On May 8, 2019, the United States joins the list of 82 member nations that have fully ratified the long-awaited Marrakesh Treaty to Facilitate Access to Published Works for Persons Who Are Blind, Visually Impaired or Otherwise Print Disabled. If you are wondering exactly what that means, you are not alone. This document outlines the basic provisions and implications of the treaty, especially as it affects the Bookshare community.
The Marrakesh Treaty was adopted to amend copyright law that prevented access to print works for print-disabled people. Only about 7% of published works are made available globally in accessible formats, and in the developing world, where 90% of blind and visually impaired people reside, the figure is less than 1%. This problem is partly due to limitations created by copyright law – limitations that the Treaty seeks to remove. The key changes to the law ensure that an accessible format copy may be made and supplied to a print-disabled person or an institution, such as a library, within a country or across a national border to another ratifying nation.
Timeline of Ratification
- June 27, 2013: The Marrakesh Treaty to Facilitate Access to Published Works for Persons Who Are Blind, Visually Impaired or Otherwise Print Disabled, was adopted by the member states of the World Intellectual Property Organization (WIPO) in Marrakesh, Morocco
- October 2, 2013: U.S. signs treaty as a contracting party
- September 30, 2016: Marrakesh Treaty entered into force with 20 member states.
- October 10, 2018: The Marrakesh Treaty Implementation Act (MTIA) was signed by President Trump. The MTIA amends Section 121 of U.S. copyright law so that its terms are consistent with the Marrakesh Treaty and improve access to accessible materials
- May 8, 2019: U.S. obligations go into effect
Changes to U.S. Copyright Law Expand Types of Literary Works
Section 121 of the U.S. copyright law has been updated and expanded to include dramatic works and musical scores in accessible formats.
What Does this Mean for Bookshare Members in the U.S.?
Bookshare members in the U.S. already have access to over 700,000 books in 47 languages. In the coming months, Bookshare will be able to import books from other Marrakesh-ratifying countries and make them available to Bookshare members in the U.S.
What Does this Mean for Bookshare Members in Marrakesh-Ratifying Countries Outside the U.S.?
Bookshare already shares 600,000 books (out of our total collection of 700,000) with members around in the world. We can do this because of the generosity of our publishing partners – they provide us with an electronic copy of a book and they give us broad distribution rights, often including international distribution rights. The Marrakesh Treaty allows us to add approximately 100,000 more books to the collection that we can share with eligible individuals in other Marrakesh-ratifying countries. These books were previously available to U.S. members only.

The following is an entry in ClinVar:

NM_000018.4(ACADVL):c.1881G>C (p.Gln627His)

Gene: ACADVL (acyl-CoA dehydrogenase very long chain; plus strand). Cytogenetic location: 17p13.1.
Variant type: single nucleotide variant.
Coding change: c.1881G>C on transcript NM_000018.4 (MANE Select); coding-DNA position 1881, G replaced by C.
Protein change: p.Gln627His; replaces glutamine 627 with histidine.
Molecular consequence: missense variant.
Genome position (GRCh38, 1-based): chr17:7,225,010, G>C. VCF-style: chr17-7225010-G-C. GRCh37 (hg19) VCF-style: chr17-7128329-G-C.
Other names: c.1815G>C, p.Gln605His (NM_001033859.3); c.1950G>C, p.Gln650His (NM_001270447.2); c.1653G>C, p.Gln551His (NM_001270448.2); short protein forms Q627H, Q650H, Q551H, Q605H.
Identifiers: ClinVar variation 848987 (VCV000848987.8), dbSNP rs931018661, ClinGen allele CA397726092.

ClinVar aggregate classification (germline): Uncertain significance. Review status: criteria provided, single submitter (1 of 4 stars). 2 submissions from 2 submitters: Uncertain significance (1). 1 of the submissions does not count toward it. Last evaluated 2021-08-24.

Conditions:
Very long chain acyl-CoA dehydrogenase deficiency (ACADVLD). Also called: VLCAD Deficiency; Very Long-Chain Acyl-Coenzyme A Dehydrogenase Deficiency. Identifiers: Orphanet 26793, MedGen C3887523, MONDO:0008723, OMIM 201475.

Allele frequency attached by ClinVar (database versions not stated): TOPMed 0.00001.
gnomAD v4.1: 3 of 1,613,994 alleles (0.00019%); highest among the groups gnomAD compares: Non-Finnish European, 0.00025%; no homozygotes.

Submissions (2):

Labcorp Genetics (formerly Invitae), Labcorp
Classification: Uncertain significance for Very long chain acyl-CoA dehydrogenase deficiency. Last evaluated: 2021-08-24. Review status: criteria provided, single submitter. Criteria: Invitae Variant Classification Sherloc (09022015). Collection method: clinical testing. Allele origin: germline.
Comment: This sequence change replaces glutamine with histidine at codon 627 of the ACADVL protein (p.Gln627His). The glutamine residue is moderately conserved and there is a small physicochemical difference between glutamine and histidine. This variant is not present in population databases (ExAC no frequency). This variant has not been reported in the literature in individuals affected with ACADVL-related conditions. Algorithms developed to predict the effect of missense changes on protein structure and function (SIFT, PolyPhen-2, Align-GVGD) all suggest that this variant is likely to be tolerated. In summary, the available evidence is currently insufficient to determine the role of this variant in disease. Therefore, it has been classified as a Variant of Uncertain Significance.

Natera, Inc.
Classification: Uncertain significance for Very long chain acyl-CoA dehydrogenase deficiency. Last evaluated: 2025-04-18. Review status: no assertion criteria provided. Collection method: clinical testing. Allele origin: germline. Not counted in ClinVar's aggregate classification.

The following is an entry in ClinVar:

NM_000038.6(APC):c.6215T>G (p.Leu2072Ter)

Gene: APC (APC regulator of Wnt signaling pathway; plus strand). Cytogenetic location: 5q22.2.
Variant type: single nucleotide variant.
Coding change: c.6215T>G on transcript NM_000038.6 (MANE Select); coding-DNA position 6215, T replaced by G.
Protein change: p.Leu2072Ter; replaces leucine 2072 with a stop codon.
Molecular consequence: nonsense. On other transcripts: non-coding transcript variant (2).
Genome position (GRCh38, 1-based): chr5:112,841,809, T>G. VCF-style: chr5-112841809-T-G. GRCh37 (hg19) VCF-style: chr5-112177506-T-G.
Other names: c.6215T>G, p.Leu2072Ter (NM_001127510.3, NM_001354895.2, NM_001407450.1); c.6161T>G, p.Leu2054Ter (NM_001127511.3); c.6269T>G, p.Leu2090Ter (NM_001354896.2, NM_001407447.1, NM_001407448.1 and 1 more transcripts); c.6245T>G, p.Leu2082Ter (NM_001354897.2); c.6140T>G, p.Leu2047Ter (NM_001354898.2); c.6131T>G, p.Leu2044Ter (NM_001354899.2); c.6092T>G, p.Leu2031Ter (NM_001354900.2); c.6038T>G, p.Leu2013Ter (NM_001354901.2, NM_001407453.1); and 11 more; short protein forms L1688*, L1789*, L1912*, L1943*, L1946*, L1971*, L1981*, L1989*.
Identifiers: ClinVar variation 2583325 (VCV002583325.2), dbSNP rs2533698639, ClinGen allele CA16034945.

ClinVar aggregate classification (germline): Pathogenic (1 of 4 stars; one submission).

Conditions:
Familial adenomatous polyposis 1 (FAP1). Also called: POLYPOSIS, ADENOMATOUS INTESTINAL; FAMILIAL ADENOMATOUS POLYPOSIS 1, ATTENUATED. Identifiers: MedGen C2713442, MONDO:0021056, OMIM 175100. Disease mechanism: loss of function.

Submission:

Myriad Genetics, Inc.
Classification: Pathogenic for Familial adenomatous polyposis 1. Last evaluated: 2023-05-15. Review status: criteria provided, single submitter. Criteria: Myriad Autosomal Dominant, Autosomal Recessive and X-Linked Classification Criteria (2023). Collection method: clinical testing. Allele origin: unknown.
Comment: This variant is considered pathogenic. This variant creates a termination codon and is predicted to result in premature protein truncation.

The Treaty is a game changer for developing countries, many of whom have a limited number of books in accessible formats like braille. These countries will be able to import books from countries with large existing libraries. For example, Marrakesh Treaty-ratifying countries in Latin America can import Spanish-language books from Spain. Countries that use English in business and academia can import books from large collections developed in English-speaking countries. This free movement of accessible materials in dozens of different languages addresses the book famine – the lack of accessible reading material – for eligible people in every Marrakesh-ratifying country.
Benetech engineers have been working diligently to prepare the Bookshare platform for the import and export of books. At the same time, we are working with other libraries around the world to make even more books available. We have the opportunity to offer millions of titles to millions of people in the format they want on a device they already have.
I am hopeful that expanding the accessible materials available to people with disabilities will cause “ripple effects” of increasing supply and demand. As the supply of accessible materials increases worldwide, additional countries will see the value and ratify the treaty. Publishers, in turn, will offer more books in accessible formats in order to reach a larger user base. The increased number of consumers—especially in developing nations—will stimulate the demand for books and for low-cost electronic devices.
Brad Turner is Vice President and General Manager, Global Education and Literacy